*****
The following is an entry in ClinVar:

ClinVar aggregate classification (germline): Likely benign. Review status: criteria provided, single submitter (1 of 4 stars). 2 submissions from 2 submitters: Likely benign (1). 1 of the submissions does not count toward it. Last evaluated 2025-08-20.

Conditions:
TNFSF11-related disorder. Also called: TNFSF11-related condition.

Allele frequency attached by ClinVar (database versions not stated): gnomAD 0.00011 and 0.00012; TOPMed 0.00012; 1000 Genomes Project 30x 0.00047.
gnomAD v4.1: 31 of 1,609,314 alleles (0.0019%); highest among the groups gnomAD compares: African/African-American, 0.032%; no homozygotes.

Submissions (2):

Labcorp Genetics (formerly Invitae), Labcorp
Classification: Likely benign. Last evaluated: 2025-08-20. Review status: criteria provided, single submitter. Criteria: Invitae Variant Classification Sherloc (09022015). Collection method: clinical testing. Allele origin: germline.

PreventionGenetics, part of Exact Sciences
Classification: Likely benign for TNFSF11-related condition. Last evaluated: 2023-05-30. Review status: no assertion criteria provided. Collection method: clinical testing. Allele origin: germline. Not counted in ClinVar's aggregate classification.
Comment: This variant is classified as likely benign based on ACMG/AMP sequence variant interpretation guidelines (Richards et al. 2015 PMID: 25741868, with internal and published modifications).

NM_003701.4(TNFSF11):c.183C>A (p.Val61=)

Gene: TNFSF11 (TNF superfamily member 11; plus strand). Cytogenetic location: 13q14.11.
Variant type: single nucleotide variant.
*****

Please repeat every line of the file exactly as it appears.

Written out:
The following is an entry in ClinVar:

ClinVar aggregate classification (germline): Likely benign. Review status: criteria provided, single submitter (1 of 4 stars). 2 submissions from 2 submitters: Likely benign (1). 1 of the submissions does not count toward it. Last evaluated 2025-08-20.

Conditions:
TNFSF11-related disorder. Also called: TNFSF11-related condition.

Allele frequency attached by ClinVar (database versions not stated): gnomAD 0.00011 and 0.00012; TOPMed 0.00012; 1000 Genomes Project 30x 0.00047.
gnomAD v4.1: 31 of 1,609,314 alleles (0.0019%); highest among the groups gnomAD compares: African/African-American, 0.032%; no homozygotes.

Submissions (2):

Labcorp Genetics (formerly Invitae), Labcorp
Classification: Likely benign. Last evaluated: 2025-08-20. Review status: criteria provided, single submitter. Criteria: Invitae Variant Classification Sherloc (09022015). Collection method: clinical testing. Allele origin: germline.

PreventionGenetics, part of Exact Sciences
Classification: Likely benign for TNFSF11-related condition. Last evaluated: 2023-05-30. Review status: no assertion criteria provided. Collection method: clinical testing. Allele origin: germline. Not counted in ClinVar's aggregate classification.
Comment: This variant is classified as likely benign based on ACMG/AMP sequence variant interpretation guidelines (Richards et al. 2015 PMID: 25741868, with internal and published modifications).

NM_003701.4(TNFSF11):c.183C>A (p.Val61=)

Gene: TNFSF11 (TNF superfamily member 11; plus strand). Cytogenetic location: 13q14.11.
Variant type: single nucleotide variant.